One of the sport's most historic rivalries will resume at the 2014 Australian Open when Rafael Nadal and Roger Federer meet for matchup No. 33, this time in the men's semifinals—their first hookup since a 2012 date on the same stage and round, when Nadal defeated Federer.
In a shocking turn of events, the winner will not advance to take on reigning champion Novak Djokovic. Instead, Stanislas Wawrinka awaits the winner after a thrilling upset in the opening semifinal bout.
As Ben Rothenberg of The New York Times illustrates, the showdown is sure to be a classic between two familiar rivals:
Friday night will be Federer-Nadal XXXIII, with Rafa leading the series 22-10 including four straight wins. Stock up on popcorn. #AusOpen— Ben Rothenberg (@BenRothenberg) January 22, 2014
Date: Friday, Jan. 24, 2014
Start Time: 7:30 p.m. (local time), 3:30 a.m. ET
Where: Rod Laver Arena, Melbourne Park
Live Stream: WatchESPN
The Journey So Far
To understand the intricacies of the upcoming matchup, one has to know not only the history between Nadal and Federer, but also their recent individual history.
For example, Nadal seems to be the heavy favorite thanks to his 22-10 record against Federer, including a 13-2 mark on clay since the 2005 French Open. It also helps that he has blown through any and all competition this year, including Kei Nishikori and Grigor Dimitrov.
But the path of dominance has not come without a cost. Nadal is in the midst of a battle with a hand injury, as Rothenberg captures:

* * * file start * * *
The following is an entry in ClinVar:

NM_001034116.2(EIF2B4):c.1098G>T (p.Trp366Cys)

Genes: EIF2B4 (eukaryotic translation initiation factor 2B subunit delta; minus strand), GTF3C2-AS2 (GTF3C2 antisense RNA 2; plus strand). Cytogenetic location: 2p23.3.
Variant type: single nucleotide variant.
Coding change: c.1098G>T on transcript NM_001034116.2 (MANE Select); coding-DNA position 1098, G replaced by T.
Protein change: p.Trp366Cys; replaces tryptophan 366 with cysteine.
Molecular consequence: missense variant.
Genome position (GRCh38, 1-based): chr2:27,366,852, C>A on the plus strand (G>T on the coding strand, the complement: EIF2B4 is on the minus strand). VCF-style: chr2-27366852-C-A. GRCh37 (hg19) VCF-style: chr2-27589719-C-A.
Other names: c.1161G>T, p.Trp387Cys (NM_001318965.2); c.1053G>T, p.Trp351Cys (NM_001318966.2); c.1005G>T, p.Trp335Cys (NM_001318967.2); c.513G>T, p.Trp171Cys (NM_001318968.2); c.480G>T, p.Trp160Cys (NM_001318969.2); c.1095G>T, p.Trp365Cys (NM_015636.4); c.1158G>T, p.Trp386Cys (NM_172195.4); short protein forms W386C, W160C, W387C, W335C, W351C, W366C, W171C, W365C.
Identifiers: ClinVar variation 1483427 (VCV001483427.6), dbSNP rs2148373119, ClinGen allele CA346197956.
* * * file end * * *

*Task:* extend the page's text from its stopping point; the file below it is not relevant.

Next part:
Nadal himself says the injury is a big deal when he serves, per
With the forehand, it's not a big issue. With the serve, a little bit. I feel that with the tape I can lose the racquet when I'm serving. That's my feeling - the racquet can go. That's a terrible feeling for a serve, because then when you have this feeling you are not able to accelerate at the right moment. You lose a little bit the coordination. That's a big deal.
Things have been much simpler for Federer, who now has an 8-1 record to start 2014 as he plays in the Australian Open semifinal for the 11th straight time.
Federer blew past most of the competition before he was able to fend off a feisty Andy Murray in the quarterfinals. Afterward, he told the media he feels 100 percent, per the ATP World Tour's website:
I definitely sensed that today, I am back physically. I'm explosive out there. I can get to balls. I'm not afraid to go for balls. It was a great game on many levels today, not just physically. Also just mentally it was tough. Then I really played some good tennis. I was very happy.
What to Expect
Go ahead and throw past trends and records out the window—a gimpy Nadal was in for a tough task against the 2014 edition of Federer before his injury.
Federer is mostly rejuvenated thanks to his good health, but the addition of coach and six-time Grand Slam champion Stefan Edberg has done wonders. The Swiss now believes Edberg has what it takes to help him move past Nadal, per Newbery:
I'm looking forward to speaking to Stefan. He thought he had some good ideas, so I'm looking forward to what he has to say. Severin [Luthi, coach] knows him inside out. I'm looking forward to hearing what the boys have to say.
Federer believes an all-Swiss final is in the cards:
Of course, Nadal is no joke and does not classify as an underdog here.
There is perhaps no other player in the world who could have prevailed with a similar hand injury. Despite Nadal's long list of injuries (including his shaky knees), his body has held up to this point, and to count him out would be a disservice to one of the sport's greatest.
Despite an injury that may prove to be the deciding factor, another classic between two rivals is set to be the high point of the 2014 Australian Open. Casual and hardcore fans of the sport alike would be wise to tune in to the epic showdown.